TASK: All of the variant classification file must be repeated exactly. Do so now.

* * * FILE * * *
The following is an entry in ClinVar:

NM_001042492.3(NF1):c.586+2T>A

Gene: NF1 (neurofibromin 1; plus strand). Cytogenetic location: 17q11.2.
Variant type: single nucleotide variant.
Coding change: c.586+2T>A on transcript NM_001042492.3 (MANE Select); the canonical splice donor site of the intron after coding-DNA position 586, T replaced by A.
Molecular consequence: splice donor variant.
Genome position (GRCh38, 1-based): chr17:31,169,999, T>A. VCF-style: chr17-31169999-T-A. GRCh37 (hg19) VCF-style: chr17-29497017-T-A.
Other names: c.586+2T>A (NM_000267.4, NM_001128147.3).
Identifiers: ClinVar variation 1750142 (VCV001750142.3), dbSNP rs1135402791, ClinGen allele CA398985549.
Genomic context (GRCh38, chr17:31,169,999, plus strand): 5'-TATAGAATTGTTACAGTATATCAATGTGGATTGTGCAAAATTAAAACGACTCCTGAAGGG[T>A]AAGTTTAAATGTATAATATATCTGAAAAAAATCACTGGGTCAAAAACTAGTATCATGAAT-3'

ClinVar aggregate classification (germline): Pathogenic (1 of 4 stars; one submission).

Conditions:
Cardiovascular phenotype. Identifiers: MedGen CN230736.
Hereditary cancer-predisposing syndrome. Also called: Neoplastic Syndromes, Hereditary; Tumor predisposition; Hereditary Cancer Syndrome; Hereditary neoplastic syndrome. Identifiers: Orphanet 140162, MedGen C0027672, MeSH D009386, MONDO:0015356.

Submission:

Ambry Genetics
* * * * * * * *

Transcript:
The following is an entry in ClinVar:

NM_001042492.3(NF1):c.586+2T>A

Gene: NF1 (neurofibromin 1; plus strand). Cytogenetic location: 17q11.2.
Variant type: single nucleotide variant.
Coding change: c.586+2T>A on transcript NM_001042492.3 (MANE Select); the canonical splice donor site of the intron after coding-DNA position 586, T replaced by A.
Molecular consequence: splice donor variant.
Genome position (GRCh38, 1-based): chr17:31,169,999, T>A. VCF-style: chr17-31169999-T-A. GRCh37 (hg19) VCF-style: chr17-29497017-T-A.
Other names: c.586+2T>A (NM_000267.4, NM_001128147.3).
Identifiers: ClinVar variation 1750142 (VCV001750142.3), dbSNP rs1135402791, ClinGen allele CA398985549.
Genomic context (GRCh38, chr17:31,169,999, plus strand): 5'-TATAGAATTGTTACAGTATATCAATGTGGATTGTGCAAAATTAAAACGACTCCTGAAGGG[T>A]AAGTTTAAATGTATAATATATCTGAAAAAAATCACTGGGTCAAAAACTAGTATCATGAAT-3'

ClinVar aggregate classification (germline): Pathogenic (1 of 4 stars; one submission).

Conditions:
Cardiovascular phenotype. Identifiers: MedGen CN230736.
Hereditary cancer-predisposing syndrome. Also called: Neoplastic Syndromes, Hereditary; Tumor predisposition; Hereditary Cancer Syndrome; Hereditary neoplastic syndrome. Identifiers: Orphanet 140162, MedGen C0027672, MeSH D009386, MONDO:0015356.

Submission:

Ambry Genetics